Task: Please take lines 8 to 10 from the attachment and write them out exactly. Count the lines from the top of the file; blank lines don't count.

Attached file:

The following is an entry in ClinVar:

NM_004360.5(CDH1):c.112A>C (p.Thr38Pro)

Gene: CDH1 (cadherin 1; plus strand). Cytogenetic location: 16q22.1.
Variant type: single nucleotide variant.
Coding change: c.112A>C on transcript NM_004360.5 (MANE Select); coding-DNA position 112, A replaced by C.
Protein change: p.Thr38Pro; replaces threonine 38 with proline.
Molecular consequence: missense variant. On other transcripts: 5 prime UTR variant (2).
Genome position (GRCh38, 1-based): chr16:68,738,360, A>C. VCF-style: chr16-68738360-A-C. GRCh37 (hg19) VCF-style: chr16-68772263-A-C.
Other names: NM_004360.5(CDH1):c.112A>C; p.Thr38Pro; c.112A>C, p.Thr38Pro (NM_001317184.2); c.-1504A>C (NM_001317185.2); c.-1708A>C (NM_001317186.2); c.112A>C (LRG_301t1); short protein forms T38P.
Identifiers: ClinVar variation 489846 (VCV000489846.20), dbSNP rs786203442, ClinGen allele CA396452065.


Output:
Genome position (GRCh38, 1-based): chr16:68,738,360, A>C. VCF-style: chr16-68738360-A-C. GRCh37 (hg19) VCF-style: chr16-68772263-A-C.
Other names: NM_004360.5(CDH1):c.112A>C; p.Thr38Pro; c.112A>C, p.Thr38Pro (NM_001317184.2); c.-1504A>C (NM_001317185.2); c.-1708A>C (NM_001317186.2); c.112A>C (LRG_301t1); short protein forms T38P.
Identifiers: ClinVar variation 489846 (VCV000489846.20), dbSNP rs786203442, ClinGen allele CA396452065.